However, the real negotiations are happening with the three actual Democratic targets: Susan Collins, Olympia Snowe, and Bob Corker.  Collins has said she is currently opposed.  Snowe is making her usual noises about being open, but there are good reasons to be skeptical.  Corker says the bill isn't strong enough yet (a likely story), but is also criticizing his own party.
  • Corporate executives descend on Capitol hill to argue against the bill.  Executives from big corporations are lobbying hard against the bill today:
    Some two dozen executives from large corporations will be descending on Capitol Hill today to make the case against over-regulating derivatives. The "fly-in" is being organized in part by the U.S. Chamber of Commerce through a group called the Coalition for Derivatives End-Users, according to the Chamber's Ryan McKee.
    And the banks are whipping their employees into action.  From an internal email of the American Bankers Association:
    ABA tomorrow will launch a 48-hour call-alert, asking bank employees to call their senator to express opposition to the Senate's current regulatory reform bill. The phone calls, which will begin at 9 a.m. EDT and continue through Wednesday, are needed in order to have maximum impact on the Senate's debate, which is expected to begin this week. ABA will provide contact information and talking points to assist employees in their calls. Please watch tomorrow's ABA Daily Newsbytes for more information.
    While corporate opposition to a piece of legislation does not necessarily mean that said legislation strikes a clean blow against the corporate capture of the country, it does mean that the bill is not just a pure corporate giveaway.
  • Financial reform sells better when "Wall Street" is mentioned.  Gallup has found that support for financial reform rises from a net +3, to a net +14, when the phrase "Wall Street" is included in the question.  As such, its no wonder the Democratic leadership in the White House and Congress has started called the bill "Wall Street reform" instead of the more abstract "financial reform."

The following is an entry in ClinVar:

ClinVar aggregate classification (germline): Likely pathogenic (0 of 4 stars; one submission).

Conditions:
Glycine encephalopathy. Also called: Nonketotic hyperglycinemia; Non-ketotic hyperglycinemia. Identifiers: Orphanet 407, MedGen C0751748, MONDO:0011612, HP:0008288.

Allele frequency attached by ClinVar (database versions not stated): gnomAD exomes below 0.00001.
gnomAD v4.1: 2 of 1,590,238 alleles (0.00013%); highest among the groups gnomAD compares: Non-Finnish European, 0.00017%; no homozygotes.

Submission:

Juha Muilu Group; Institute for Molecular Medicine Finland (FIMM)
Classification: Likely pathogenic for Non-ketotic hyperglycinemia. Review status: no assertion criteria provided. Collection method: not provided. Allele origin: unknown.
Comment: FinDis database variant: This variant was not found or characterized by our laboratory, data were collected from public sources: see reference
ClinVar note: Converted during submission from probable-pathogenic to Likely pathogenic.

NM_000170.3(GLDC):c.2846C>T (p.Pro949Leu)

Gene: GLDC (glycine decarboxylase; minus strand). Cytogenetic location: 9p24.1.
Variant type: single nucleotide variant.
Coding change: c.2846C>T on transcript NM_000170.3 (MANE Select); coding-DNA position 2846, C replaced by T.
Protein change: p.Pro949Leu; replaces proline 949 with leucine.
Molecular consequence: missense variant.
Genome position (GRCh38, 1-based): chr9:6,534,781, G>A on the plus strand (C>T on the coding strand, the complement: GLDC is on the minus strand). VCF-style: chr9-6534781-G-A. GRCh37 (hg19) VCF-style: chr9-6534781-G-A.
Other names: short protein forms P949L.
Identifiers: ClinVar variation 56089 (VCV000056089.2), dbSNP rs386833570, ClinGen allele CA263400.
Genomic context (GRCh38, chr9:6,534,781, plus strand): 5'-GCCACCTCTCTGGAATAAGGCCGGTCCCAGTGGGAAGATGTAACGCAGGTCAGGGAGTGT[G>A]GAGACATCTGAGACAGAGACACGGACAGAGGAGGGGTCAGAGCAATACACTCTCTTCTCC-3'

More developments as they come in.  Even though there is no vote this week, it is still expected that the bill will pass the full Senate, and head to a conference committee, by mid-May.
This post originally appeared on Open Left. The short-term, 24-hour political news cycle is focusing on tax day and tea parties.  However, no matter the focus on conservative protests, the big news today is that Democrats will control the White House until at least January 3rd, 2013. This news came today when Tommy Thompson announced he would not challenge Russ Feingold for Senate in Wisconsin.  Some polling, mainly conducted by right-wing source, had shown that Thompson would have made the race extremely competitive.  He might have even started out with a lead, in fact.  However, now that Thompson is not running, it will be extremely difficult for the little-known Republicans, who trail Feingold by huge margins, to pull off the upset. For Republicans to win control of the Senate before 2013 now, they would have to not only sweep all currently competitive races, but also pick off a victory in a seat where they currently trail by double-digits and will be massively outspent.  Not only is winning every single competitive campaign extremely difficult, but the polling for those campaigns is currently dominated by Rasmussen, which is flooding the zone with polls.  In reality, the current polling outlook for competitive Senate campaigns is probably more favorable to Democrats than my forecast suggests. And, as I noted, they still need at least one extreme longshot on top of every single one of those competitive campaigns to take control.  That just isn't going to happen. Democrats will not be in control forever, and will likely lose the Senate in either 2012 or, at the latest, 2014.  But they will stay in control for a while.  They have a decent shot at holding the House in 2010, too.  With an improving economic picture, they might actually fare pretty well in the 2012 elections. And that is the biggest political story today.
This post originally appeared on Open Left. Today, tea partiers will be protesting the lowest tax rates in decades.  Here are federal income taxes as a share of total taxes for the median family of four over the past few decades: And here is the share for the wealthiest households: And, at the bottom, nearly half of all U.S. households won't pay income taxes at all:
About 47 percent will pay no federal income taxes at all for 2009. Either their incomes were too low, or they qualified for enough credits, deductions and exemptions to eliminate their liability. That's according to projections by the Tax Policy Center, a Washington research organization.